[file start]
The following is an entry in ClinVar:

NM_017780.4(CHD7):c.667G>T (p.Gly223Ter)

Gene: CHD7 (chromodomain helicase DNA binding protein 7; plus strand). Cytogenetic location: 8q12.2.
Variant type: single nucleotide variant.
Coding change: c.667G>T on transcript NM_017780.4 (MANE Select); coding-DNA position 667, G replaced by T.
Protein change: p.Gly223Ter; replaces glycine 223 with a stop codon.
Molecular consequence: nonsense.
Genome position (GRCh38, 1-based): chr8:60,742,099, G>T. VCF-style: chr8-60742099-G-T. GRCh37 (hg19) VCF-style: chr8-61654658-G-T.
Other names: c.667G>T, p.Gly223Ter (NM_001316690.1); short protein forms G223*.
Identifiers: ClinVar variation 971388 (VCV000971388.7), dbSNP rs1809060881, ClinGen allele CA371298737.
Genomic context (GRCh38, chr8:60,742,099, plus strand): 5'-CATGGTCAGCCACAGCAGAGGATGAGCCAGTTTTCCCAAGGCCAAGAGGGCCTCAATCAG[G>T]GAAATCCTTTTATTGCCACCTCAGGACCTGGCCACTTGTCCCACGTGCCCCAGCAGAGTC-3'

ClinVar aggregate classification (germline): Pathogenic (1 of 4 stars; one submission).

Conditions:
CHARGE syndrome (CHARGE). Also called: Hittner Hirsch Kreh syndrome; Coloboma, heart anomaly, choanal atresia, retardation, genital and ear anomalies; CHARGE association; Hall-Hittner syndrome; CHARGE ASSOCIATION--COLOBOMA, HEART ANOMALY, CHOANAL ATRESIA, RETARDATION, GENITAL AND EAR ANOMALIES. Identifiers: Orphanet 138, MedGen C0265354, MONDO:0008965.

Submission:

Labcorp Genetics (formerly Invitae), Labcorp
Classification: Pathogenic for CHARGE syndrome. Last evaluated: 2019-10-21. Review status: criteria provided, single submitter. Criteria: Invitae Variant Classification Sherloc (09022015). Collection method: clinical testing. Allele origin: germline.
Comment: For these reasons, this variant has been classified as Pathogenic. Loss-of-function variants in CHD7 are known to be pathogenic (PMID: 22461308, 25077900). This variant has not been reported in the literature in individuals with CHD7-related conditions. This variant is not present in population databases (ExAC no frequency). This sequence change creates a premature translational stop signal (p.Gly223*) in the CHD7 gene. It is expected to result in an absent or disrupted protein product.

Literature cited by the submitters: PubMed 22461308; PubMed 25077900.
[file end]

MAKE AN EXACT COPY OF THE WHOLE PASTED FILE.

The following is an entry in ClinVar:

NM_017780.4(CHD7):c.667G>T (p.Gly223Ter)

Gene: CHD7 (chromodomain helicase DNA binding protein 7; plus strand). Cytogenetic location: 8q12.2.
Variant type: single nucleotide variant.
Coding change: c.667G>T on transcript NM_017780.4 (MANE Select); coding-DNA position 667, G replaced by T.
Protein change: p.Gly223Ter; replaces glycine 223 with a stop codon.
Molecular consequence: nonsense.
Genome position (GRCh38, 1-based): chr8:60,742,099, G>T. VCF-style: chr8-60742099-G-T. GRCh37 (hg19) VCF-style: chr8-61654658-G-T.
Other names: c.667G>T, p.Gly223Ter (NM_001316690.1); short protein forms G223*.
Identifiers: ClinVar variation 971388 (VCV000971388.7), dbSNP rs1809060881, ClinGen allele CA371298737.
Genomic context (GRCh38, chr8:60,742,099, plus strand): 5'-CATGGTCAGCCACAGCAGAGGATGAGCCAGTTTTCCCAAGGCCAAGAGGGCCTCAATCAG[G>T]GAAATCCTTTTATTGCCACCTCAGGACCTGGCCACTTGTCCCACGTGCCCCAGCAGAGTC-3'

ClinVar aggregate classification (germline): Pathogenic (1 of 4 stars; one submission).

Conditions:
CHARGE syndrome (CHARGE). Also called: Hittner Hirsch Kreh syndrome; Coloboma, heart anomaly, choanal atresia, retardation, genital and ear anomalies; CHARGE association; Hall-Hittner syndrome; CHARGE ASSOCIATION--COLOBOMA, HEART ANOMALY, CHOANAL ATRESIA, RETARDATION, GENITAL AND EAR ANOMALIES. Identifiers: Orphanet 138, MedGen C0265354, MONDO:0008965.

Submission:

Labcorp Genetics (formerly Invitae), Labcorp
Classification: Pathogenic for CHARGE syndrome. Last evaluated: 2019-10-21. Review status: criteria provided, single submitter. Criteria: Invitae Variant Classification Sherloc (09022015). Collection method: clinical testing. Allele origin: germline.
Comment: For these reasons, this variant has been classified as Pathogenic. Loss-of-function variants in CHD7 are known to be pathogenic (PMID: 22461308, 25077900). This variant has not been reported in the literature in individuals with CHD7-related conditions. This variant is not present in population databases (ExAC no frequency). This sequence change creates a premature translational stop signal (p.Gly223*) in the CHD7 gene. It is expected to result in an absent or disrupted protein product.

Literature cited by the submitters: PubMed 22461308; PubMed 25077900.